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Heparin Recall Explained

Posted Dec 20 2008 12:00am
There is an interesting article in the most recent New England Journal of Medicine describing the epidemiology of the now infamous Baxter heparin recall which occurred over the past year or so.

In brief, a Missouri pediatric dialysis unit in January 2008 reported an alarming cluster of allergic-type reactions in their unit which manifested as hypotension, tachycardia, urticaria, and facial edema occurring almost immediately after starting dialysis. Subsequent epidemiologic sleuthwork identified multiple other affected patients throughout the country, and researchers identified Baxter-manufactured heparin as a risk factor for such reactions. Further molecular analysis identified the contaminant as being overly-sulfated chondroitin sulfate (OSCS): recall that the chemical structure of heparin is a heterogenous mix of sulfated proteoglycans; this contaminant is a polysaccharide species which has an unusual sulfation pattern.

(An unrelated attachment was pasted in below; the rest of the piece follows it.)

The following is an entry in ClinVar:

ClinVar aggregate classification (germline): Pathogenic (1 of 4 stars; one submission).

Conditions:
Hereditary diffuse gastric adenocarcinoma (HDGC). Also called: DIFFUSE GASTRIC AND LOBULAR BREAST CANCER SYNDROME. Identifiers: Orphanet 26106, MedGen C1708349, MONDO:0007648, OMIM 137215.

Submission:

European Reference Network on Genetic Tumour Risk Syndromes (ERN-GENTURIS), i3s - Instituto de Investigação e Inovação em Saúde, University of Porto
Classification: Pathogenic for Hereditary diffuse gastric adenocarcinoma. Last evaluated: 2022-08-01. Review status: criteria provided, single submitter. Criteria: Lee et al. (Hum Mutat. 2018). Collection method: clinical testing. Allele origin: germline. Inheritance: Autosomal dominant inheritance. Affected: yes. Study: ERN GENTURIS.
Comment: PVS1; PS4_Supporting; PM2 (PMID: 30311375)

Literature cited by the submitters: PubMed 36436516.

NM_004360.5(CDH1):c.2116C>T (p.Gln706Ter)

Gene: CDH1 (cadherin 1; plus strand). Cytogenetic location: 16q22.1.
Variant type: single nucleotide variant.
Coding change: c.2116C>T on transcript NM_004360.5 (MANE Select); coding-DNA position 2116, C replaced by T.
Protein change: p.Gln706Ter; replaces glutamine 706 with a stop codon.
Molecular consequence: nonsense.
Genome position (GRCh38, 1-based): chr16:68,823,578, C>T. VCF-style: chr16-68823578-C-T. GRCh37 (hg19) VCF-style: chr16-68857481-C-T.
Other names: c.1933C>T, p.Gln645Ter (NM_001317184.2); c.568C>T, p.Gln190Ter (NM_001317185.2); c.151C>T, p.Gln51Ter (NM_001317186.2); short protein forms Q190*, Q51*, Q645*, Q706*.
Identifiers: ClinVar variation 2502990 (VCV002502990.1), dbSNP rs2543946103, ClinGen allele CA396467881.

Heparin is well-known to cause allergic reactions taking the form of heparin-induced thrombocytopenia (HIT), but immediate allergic reactions such as the one described were previously thought to be extremely rare. The Baxter heparin lots containing OSCS have since been recalled, and according to the NEJM paper, the CDC has stopped receiving reports of such immediate reactions. Of note, a Google Search of the term "Baxter heparin" yields a wide variety of eager law firms, much like the "gadolinium NSF" phenomenon...
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